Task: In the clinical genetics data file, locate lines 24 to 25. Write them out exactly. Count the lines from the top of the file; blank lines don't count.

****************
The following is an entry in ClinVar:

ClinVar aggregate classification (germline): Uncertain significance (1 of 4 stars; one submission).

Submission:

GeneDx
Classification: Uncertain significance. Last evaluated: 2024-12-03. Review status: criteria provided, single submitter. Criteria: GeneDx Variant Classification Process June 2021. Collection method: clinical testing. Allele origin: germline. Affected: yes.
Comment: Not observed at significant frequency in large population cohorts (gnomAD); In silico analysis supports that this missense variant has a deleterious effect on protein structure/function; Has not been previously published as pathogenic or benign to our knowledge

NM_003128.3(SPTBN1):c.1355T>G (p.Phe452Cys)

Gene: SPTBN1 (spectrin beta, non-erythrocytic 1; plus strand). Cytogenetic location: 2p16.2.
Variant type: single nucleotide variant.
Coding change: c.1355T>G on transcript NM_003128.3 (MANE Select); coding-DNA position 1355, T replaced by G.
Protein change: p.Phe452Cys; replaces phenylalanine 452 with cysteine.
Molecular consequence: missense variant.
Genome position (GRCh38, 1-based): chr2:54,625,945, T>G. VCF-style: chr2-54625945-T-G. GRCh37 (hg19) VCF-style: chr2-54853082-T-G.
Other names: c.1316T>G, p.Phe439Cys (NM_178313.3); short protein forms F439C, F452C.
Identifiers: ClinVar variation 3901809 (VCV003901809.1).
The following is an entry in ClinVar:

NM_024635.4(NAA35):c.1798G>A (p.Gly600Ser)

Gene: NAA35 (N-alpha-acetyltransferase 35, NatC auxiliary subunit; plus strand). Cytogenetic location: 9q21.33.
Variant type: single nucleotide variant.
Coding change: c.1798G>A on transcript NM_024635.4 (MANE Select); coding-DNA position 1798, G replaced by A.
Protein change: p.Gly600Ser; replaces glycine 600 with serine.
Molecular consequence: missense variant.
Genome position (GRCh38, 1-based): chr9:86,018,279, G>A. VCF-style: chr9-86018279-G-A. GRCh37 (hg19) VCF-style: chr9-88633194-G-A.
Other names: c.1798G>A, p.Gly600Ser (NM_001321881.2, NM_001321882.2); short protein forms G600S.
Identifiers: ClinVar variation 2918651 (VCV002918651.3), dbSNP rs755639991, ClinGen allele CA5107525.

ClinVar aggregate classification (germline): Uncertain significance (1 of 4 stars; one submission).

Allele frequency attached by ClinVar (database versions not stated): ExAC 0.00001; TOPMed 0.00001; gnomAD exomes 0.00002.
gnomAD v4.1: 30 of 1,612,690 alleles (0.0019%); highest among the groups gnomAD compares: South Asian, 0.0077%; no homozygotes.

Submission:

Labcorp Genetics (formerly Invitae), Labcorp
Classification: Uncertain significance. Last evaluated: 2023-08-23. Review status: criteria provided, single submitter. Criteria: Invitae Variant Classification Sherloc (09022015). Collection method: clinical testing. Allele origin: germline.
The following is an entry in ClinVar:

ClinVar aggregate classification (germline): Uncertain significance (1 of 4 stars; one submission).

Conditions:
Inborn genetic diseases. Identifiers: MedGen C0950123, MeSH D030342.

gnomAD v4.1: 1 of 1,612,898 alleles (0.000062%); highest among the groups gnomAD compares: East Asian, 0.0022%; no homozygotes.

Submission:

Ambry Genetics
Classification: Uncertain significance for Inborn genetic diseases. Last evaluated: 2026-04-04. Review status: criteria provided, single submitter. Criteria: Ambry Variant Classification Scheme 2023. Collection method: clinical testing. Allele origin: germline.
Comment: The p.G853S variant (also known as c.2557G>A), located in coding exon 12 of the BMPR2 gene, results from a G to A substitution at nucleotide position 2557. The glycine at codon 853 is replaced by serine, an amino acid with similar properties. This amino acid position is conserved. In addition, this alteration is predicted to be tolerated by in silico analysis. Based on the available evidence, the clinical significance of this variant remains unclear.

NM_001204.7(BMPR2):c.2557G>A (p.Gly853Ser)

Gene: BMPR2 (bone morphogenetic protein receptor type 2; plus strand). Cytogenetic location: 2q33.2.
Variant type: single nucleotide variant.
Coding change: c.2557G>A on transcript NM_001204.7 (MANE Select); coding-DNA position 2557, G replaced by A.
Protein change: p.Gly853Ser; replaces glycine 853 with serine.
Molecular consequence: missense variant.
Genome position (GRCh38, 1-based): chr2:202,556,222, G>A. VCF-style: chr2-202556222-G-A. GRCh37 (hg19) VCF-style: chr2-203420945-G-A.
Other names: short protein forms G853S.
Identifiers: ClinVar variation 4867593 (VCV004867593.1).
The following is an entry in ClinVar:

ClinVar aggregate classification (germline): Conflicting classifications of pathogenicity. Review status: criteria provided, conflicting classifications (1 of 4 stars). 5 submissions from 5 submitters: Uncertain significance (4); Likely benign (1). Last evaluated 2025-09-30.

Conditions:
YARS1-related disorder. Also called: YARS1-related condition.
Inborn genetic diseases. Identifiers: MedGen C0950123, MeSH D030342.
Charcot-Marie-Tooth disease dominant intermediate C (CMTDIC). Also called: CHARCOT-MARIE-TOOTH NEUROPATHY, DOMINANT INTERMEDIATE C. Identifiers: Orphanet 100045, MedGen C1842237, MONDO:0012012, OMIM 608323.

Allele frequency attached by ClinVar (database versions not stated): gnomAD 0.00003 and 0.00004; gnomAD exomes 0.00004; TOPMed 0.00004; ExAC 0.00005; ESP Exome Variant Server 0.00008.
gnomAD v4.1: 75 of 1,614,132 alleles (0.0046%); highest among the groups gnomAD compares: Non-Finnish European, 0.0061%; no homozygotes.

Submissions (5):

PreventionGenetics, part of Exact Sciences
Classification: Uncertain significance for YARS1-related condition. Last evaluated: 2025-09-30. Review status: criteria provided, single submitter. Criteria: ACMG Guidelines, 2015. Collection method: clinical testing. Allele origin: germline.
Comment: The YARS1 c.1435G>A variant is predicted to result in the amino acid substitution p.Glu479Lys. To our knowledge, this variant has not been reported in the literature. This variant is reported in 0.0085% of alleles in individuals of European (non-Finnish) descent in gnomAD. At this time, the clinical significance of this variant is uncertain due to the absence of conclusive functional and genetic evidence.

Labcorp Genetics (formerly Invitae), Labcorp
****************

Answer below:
Other names: c.1798G>A, p.Gly600Ser (NM_001321881.2, NM_001321882.2); short protein forms G600S.
Identifiers: ClinVar variation 2918651 (VCV002918651.3), dbSNP rs755639991, ClinGen allele CA5107525.